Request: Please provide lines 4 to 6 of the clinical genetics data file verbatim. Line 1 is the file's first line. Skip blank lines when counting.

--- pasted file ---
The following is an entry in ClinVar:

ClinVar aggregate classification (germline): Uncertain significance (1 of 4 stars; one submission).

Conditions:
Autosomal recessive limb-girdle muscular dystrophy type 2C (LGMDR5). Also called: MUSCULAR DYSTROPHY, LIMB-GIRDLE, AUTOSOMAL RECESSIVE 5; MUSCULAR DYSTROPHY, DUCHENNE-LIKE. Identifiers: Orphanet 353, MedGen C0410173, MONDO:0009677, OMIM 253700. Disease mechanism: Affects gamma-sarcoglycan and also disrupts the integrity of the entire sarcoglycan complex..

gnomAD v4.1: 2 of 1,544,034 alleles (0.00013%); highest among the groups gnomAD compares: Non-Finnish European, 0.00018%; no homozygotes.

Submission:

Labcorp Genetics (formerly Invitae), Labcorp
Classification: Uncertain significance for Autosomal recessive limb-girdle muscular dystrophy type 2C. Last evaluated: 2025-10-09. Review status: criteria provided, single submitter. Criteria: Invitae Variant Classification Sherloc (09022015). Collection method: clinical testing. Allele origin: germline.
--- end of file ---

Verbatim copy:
Autosomal recessive limb-girdle muscular dystrophy type 2C (LGMDR5). Also called: MUSCULAR DYSTROPHY, LIMB-GIRDLE, AUTOSOMAL RECESSIVE 5; MUSCULAR DYSTROPHY, DUCHENNE-LIKE. Identifiers: Orphanet 353, MedGen C0410173, MONDO:0009677, OMIM 253700. Disease mechanism: Affects gamma-sarcoglycan and also disrupts the integrity of the entire sarcoglycan complex..

gnomAD v4.1: 2 of 1,544,034 alleles (0.00013%); highest among the groups gnomAD compares: Non-Finnish European, 0.00018%; no homozygotes.

Submission: